It was reported by PWInsider earlier this week that the first inductees into the 2019 WWE Hall of Fame class would be the Hart Foundation.
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However, somewhat surprisingly the iteration, WWE is choosing to enshrine is the original squad which consisted of Bret "Hitman" Hart and his brother in law, Jim "The Anvil" Neidhart along with their manager, the "Mouth of the South" Jimmy Hart.
Forming the team back in 1985, the Hart Foundation was a force to be reckoned with until early 1991, when they split in order for Bret to pursue a successful singles career.
The team won three tag team championships during their brilliant run which consisted of memorable matches versus The Rockers, Demolition, Legion of Doom and many others.
The team was principally managed during this period, by their namesake, Jimmy Hart, although he was of no relation to either.
The Hart Foundation name continued when Neidhart formed a new team with Bret's younger brother, Owen.
Monikered, the New Foundation, the new incarnation of the tag team was never more than an opening card act.
However, the squad that deserves to be immortalised most under the Hart Foundation name, is the stable that was formed in March 1997.
It re-united Bret with Neidhart and also consisted of his brother, Owen and another of his brother-in-laws, Davey Boy Smith, the British Bulldog. Brian Pillman was also added as an honorary member during this period.
This five-man team contested one of the finest matches in wrestling history opposite a team consisting of Stone Cold Steve Austin, Ken Shamrock, the Legion of Doom and Goldust at In Your House XVI: Canadian Stampede.
Cheered everywhere in the world except for America, where their anti-American rhetoric was loudly jeered, the squad dominated the World Wrestling Federation during 1997.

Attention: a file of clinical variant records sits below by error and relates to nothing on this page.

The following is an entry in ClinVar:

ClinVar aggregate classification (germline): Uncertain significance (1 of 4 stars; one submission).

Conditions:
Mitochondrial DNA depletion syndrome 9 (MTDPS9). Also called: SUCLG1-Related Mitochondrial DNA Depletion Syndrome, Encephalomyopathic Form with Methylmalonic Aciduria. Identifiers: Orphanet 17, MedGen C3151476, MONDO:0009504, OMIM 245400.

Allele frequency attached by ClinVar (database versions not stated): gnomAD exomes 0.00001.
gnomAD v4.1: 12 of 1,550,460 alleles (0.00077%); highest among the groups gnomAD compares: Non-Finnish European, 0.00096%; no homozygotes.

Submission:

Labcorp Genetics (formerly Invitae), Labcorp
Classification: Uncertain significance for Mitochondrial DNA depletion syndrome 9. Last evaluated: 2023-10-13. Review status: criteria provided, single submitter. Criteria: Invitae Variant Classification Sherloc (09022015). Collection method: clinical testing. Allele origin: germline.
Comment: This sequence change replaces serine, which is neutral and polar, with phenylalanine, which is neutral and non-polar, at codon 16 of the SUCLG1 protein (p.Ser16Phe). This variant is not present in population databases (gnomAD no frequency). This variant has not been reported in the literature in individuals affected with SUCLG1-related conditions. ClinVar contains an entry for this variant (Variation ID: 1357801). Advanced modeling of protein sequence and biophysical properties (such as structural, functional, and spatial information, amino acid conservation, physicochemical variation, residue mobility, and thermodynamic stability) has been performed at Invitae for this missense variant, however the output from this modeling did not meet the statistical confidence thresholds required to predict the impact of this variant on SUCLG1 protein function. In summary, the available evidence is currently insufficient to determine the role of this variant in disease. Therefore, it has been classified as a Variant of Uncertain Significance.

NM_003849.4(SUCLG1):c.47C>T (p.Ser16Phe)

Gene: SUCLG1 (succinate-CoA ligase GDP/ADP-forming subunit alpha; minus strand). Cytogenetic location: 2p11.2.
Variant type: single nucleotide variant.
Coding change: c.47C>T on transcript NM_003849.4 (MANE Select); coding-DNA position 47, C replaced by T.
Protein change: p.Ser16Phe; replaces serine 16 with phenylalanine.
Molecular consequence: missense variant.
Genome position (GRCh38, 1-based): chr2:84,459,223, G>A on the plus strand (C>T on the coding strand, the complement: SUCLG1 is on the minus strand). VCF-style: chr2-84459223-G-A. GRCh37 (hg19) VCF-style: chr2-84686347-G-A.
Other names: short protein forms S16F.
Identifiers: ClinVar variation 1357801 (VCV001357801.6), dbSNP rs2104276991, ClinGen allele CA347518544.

Bret reigned as WWF Champion, the Bulldog as European Champion and Owen as Intercontinental Champion (twice). Together, Bulldog and Owen also reigned as Tag Team Champions.
Of all five men in that squad, only Bret is currently in the WWE Hall of Fame, having been inducted in 2006.
It goes without saying that his younger brother Owen, who won every single title in the WWF, except the World title is worthy of induction, as is Smith, who is still nearly two decades after his death, the most famous British wrestler of all time.
Pillman, although somewhat forgotten to history in 2019, was the hottest act in all of wrestling between 1995-96 with his famed "Loose Cannon" persona and although his run in the WWF was underwhelming, more than merits a place in the Hall of Fame, given his incredible in-ring work throughout the late 1980's until 1995 and his groundbreaking character work after that.
The one name who is questionable in terms of induction worthiness is Neidhart. As the muscle behind the original Hart Foundation act, he was the perfect foil for the more technical Hart.
However, it was Bret who was the star, evident by his five WWF World title reigns and the fact Neidhart achieved nothing of note in his wrestling career when he wasn't linked to Bret.
As Bret, the star of the original Hart Foundation is already in the Hall of Fame, inducting him a second time, just so Neidhart can be enshrined seems unnecessary.
Also, the thought of Jimmy Hart becoming a two time Hall of Famer as well, an honour only previously bestowed on arguably the greatest wrestler in history, Ric Flair, is enough to send shivers down the spine.
Jimmy Hart was a memorable manager in his heyday to be sure, but he was more annoying than entertaining and if any manager was to receive two Hall of Fame rings, then surely the likes of Jim Cornette and Bobby Heenan should be at the top of that list. It's a travesty that Cornette has not yet been inducted even once.
The fact that Jimmy is set to become a two-time Hall of Famer, merely as an excuse to enshrine Neidhart, seems too much of unnecessary evil.
Neidhart's death during last summer was untimely and a tragedy, but if WWE is determined to honour him then it should be as part of a quintet; the 1997 version of the Hart Foundation.
Perhaps, that's what WWE wanted to do and they were scuppered by Owen's widow, Martha who is still at odds with WWE, given that his tragic death occurred performing an unnecessary stunt for the company.
However, if the 1997 version of the Hart Foundation is unable to be inducted together, then in my view, no version of the act should be, and Pillman, Owen and Smith should be inducted singularly.
Neidhart, unfortunately, is the one man that does not fit as a singles star, and his induction only make sense as part of the Hart Foundation; 1997 version that is.
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